Importance of Trusts
Trusts are becoming more and more important in estate planning. We can help with trusts to protect assets for future generations. This may include putting money into trust to protect a vulnerable or disabled person who may not be able to manage the money themselves.
• Protective Property Trust: Probably the most popular of all the Wills written today. Simple Wills with the addition of a life interest (IIP) trust gifting the deceased’s share and interest in the property to the trustees. The trust is written to allow the survivor the right to live in the property for the rest of their life but with flexibility to sell and purchase another one. On the death of the survivor, the property is distributed in accordance with the trust and not the survivor’s Will. This is especially useful where a couple have children from previous relationships/marriages and wish to provide for their new partner/spouse but ensure their assets ultimately pass to their own children. Will require the property to be owned as tenants-in-common; severance prepared, if required, at no extra cost.
• Disabled/Vulnerable Persons Trust: Wills written to include a discretionary trust that will protect beneficiaries should they have difficulty in managing financial affairs. Commonly through disability, dependency on drink or drugs, gambling addiction, or prodigality. Allows the testator to provide for a person in a safe and controlled fashion. The Trustees are able to advance capital and income as required; a letter of wishes should be prepared to document the testators intentions. For vulnerable persons without disability the trustees are able to manage the fund on behalf of that person therefore removing the risk of frivolous spending or a drink/drug binge that could lead to severe illness or death. Where the testator has a disabled beneficiary the trust complies with S89 IHTA 1984 and therefore benefits from preferential tax treatment.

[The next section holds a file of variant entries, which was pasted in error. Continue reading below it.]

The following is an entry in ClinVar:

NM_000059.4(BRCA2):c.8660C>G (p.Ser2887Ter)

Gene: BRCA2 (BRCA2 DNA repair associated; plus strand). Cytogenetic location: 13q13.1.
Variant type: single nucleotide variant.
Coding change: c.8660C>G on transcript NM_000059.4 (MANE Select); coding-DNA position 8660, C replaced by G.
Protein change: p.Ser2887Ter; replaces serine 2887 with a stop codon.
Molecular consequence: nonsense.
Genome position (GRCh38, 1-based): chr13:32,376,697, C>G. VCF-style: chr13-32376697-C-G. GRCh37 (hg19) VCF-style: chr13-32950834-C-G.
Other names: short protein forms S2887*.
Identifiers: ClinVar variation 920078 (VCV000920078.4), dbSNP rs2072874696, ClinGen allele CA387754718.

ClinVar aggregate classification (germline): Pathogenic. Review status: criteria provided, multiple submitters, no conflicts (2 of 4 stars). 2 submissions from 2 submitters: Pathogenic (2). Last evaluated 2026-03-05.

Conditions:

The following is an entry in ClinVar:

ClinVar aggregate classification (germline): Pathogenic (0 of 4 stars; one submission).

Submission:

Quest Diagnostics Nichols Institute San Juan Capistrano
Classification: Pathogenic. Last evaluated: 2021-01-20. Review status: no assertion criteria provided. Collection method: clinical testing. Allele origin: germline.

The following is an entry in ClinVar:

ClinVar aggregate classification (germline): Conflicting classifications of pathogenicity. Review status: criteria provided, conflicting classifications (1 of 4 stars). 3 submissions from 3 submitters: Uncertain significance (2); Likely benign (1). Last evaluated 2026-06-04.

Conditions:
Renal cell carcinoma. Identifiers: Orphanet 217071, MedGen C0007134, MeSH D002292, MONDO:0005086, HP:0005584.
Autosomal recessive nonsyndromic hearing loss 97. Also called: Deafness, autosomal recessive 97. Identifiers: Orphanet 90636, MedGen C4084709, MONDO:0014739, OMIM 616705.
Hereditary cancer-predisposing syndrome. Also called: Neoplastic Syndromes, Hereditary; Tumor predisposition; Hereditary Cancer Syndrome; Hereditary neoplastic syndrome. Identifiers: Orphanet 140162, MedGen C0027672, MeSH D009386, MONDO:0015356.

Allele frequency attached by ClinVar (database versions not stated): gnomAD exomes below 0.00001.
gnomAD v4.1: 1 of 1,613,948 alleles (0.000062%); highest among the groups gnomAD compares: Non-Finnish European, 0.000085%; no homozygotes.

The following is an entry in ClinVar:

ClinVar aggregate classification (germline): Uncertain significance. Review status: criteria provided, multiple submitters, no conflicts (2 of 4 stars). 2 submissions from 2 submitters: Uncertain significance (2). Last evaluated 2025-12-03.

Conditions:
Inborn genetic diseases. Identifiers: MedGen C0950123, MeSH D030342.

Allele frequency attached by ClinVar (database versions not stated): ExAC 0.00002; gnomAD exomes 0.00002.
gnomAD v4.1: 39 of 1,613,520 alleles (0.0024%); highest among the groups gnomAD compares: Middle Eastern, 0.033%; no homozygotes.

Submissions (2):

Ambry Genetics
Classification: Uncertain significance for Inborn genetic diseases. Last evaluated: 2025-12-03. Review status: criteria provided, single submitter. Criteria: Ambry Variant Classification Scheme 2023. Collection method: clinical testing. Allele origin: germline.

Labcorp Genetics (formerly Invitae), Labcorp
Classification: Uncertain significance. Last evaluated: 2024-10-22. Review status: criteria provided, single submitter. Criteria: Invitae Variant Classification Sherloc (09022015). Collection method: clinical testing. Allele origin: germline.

• Flexible Lifetime Interest Trust: Commonly referred to as the ‘ideal modern Will’. Ensures the testator provides for his or her spouse, by providing them with the income from the entirety of their residuary estate. Has additional flexibility as the Trustees are able to advance capital, either as a gift or a loan, whilst preserving as much of the capital as possible for the deceased’s chosen beneficiaries. Particularly beneficial for high net worth clients as the trust is written to allow mitigation of IHT after first death (not a tax saving tool in itself; additional advice will be required). Often preferable for younger couples who do not wish to undertake aggressive IHT mitigation as it allows for tax planning to be implemented in the event either of them dies. Spousal exemption will apply on first death (provided the clients are married/civil partner’s) resulting in the survivor’s Personal Representatives having the ability to claim a Transferable Nil Rate Band on second death. Requires all jointly owned assets to be held as tenants-in-common (one severance prepared without charge if required).
• Asset Protection Trust: Used most commonly to ‘ring fence’ major assets such as the family home providing peace of mind that the assets are protected for future generations. . Most beneficial where the owner is single, a widow or widower and other protective measures cannot be implemented. As the assets in trust will not pass under the Will of the settlor, probate is not required to administrate these assets, resulting in a shorter period of administration after death.
To get a full appreciation of the need for a trust contact us to discuss your requirements.